And then on the other side, we work on justice and accountability for sexual and gender-based violence, particularly in the context of situations of conflict. Really looking at what does justice and accountability mean when sexual violence is committed as a war crime, as a crime against humanity or constitutive act of genocide. A large part of the work that we're doing right now is in looking at issues like genocide and what a gender perspective brings to our understanding of how they are carried out and how that needs to inform the response of the international community. For example, we currently do a lot of work on the Rohingya and the Yazidi genocides and look at the role that gender-based violence has played and what it means to have accountability for those crimes.
With your work focusing on lending support and seeking justice for people from all walks of life, experiences and circumstances, how do you combat the overwhelming nature of it and remain focused and optimistic?
I think there's definitely a sense of it being overwhelming, such as when you meet with the populations that are affected. It often can be very disheartening working with policymakers in governments because things are getting boiled down to “practicalities” and priorities that don’t often reflect the reality of the situation or needs of the survivors. However, it's when you work with the really brave activists--in particular for us, with the women--who are coming from the ground and are facing the situation firsthand, that's the space where you find hope and energy.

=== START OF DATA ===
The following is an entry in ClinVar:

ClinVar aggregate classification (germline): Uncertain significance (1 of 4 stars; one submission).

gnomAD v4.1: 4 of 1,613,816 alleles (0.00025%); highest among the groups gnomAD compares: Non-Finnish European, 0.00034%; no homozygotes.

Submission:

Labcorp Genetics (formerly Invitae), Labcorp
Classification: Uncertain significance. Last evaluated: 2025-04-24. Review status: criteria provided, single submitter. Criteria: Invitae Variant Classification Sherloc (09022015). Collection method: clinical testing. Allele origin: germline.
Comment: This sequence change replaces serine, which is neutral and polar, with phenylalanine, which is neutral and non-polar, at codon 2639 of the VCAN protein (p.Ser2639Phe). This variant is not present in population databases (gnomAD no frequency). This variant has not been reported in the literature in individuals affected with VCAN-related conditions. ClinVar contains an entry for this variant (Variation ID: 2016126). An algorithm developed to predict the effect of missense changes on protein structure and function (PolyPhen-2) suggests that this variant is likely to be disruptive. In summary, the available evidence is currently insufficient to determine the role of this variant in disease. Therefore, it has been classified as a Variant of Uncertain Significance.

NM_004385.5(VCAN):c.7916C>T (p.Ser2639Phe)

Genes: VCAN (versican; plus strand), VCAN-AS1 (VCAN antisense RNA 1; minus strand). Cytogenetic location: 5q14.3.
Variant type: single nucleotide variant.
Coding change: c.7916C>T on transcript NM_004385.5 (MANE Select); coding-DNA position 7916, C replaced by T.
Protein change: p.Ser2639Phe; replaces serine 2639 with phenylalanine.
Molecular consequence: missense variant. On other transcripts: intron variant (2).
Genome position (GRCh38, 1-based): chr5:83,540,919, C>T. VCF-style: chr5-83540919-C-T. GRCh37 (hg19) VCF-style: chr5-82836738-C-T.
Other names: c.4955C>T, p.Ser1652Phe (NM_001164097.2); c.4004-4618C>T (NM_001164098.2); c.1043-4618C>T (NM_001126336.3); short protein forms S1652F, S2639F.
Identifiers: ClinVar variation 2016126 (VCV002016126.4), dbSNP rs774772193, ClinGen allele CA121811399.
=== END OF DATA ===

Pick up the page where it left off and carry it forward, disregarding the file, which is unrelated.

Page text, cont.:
In the context of Burma, we worked with women from ethnic minority groups from across the country, including the Rohingya but not limited to them. Working with those activists, seeing the work they are doing and knowing that what we're doing can help support them and can help find solutions to the problems they're facing, that's where the energy and the hope comes from. When you sit in New York, often a lot of our work has to do with facing the United Nations where everything starts getting broken down to a technicality. It's the language that we want in a resolution, such as how is this being phrased, how can we convince someone that this is politically advantageous versus when you're faced with the humanity of it all. There's a marked difference sometimes in that.
What surprised you the most about trying out DropLabs technology?